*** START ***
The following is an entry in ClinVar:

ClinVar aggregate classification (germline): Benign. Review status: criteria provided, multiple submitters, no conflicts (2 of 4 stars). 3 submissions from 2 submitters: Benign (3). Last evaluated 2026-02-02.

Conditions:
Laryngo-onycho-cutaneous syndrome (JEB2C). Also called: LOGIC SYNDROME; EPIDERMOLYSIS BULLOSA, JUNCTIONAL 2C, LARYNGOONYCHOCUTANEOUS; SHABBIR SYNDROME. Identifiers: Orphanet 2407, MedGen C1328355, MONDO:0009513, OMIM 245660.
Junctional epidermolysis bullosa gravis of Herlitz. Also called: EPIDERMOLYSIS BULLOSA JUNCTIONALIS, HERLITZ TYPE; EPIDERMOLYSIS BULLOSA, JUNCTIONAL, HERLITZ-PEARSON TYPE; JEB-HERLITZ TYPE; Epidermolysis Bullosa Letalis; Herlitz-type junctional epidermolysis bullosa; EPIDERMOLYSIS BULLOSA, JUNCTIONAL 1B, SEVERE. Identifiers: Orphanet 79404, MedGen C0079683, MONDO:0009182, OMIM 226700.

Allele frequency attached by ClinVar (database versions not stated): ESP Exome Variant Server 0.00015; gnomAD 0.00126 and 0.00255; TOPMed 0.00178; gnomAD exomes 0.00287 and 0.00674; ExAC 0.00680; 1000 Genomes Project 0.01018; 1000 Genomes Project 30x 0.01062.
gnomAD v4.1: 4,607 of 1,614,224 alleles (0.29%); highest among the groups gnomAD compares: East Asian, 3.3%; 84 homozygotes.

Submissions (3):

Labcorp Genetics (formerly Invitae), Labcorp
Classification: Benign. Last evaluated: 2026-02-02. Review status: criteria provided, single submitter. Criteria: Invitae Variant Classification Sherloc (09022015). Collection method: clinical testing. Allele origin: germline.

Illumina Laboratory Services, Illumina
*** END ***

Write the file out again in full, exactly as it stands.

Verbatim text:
The following is an entry in ClinVar:

ClinVar aggregate classification (germline): Benign. Review status: criteria provided, multiple submitters, no conflicts (2 of 4 stars). 3 submissions from 2 submitters: Benign (3). Last evaluated 2026-02-02.

Conditions:
Laryngo-onycho-cutaneous syndrome (JEB2C). Also called: LOGIC SYNDROME; EPIDERMOLYSIS BULLOSA, JUNCTIONAL 2C, LARYNGOONYCHOCUTANEOUS; SHABBIR SYNDROME. Identifiers: Orphanet 2407, MedGen C1328355, MONDO:0009513, OMIM 245660.
Junctional epidermolysis bullosa gravis of Herlitz. Also called: EPIDERMOLYSIS BULLOSA JUNCTIONALIS, HERLITZ TYPE; EPIDERMOLYSIS BULLOSA, JUNCTIONAL, HERLITZ-PEARSON TYPE; JEB-HERLITZ TYPE; Epidermolysis Bullosa Letalis; Herlitz-type junctional epidermolysis bullosa; EPIDERMOLYSIS BULLOSA, JUNCTIONAL 1B, SEVERE. Identifiers: Orphanet 79404, MedGen C0079683, MONDO:0009182, OMIM 226700.

Allele frequency attached by ClinVar (database versions not stated): ESP Exome Variant Server 0.00015; gnomAD 0.00126 and 0.00255; TOPMed 0.00178; gnomAD exomes 0.00287 and 0.00674; ExAC 0.00680; 1000 Genomes Project 0.01018; 1000 Genomes Project 30x 0.01062.
gnomAD v4.1: 4,607 of 1,614,224 alleles (0.29%); highest among the groups gnomAD compares: East Asian, 3.3%; 84 homozygotes.

Submissions (3):

Labcorp Genetics (formerly Invitae), Labcorp
Classification: Benign. Last evaluated: 2026-02-02. Review status: criteria provided, single submitter. Criteria: Invitae Variant Classification Sherloc (09022015). Collection method: clinical testing. Allele origin: germline.

Illumina Laboratory Services, Illumina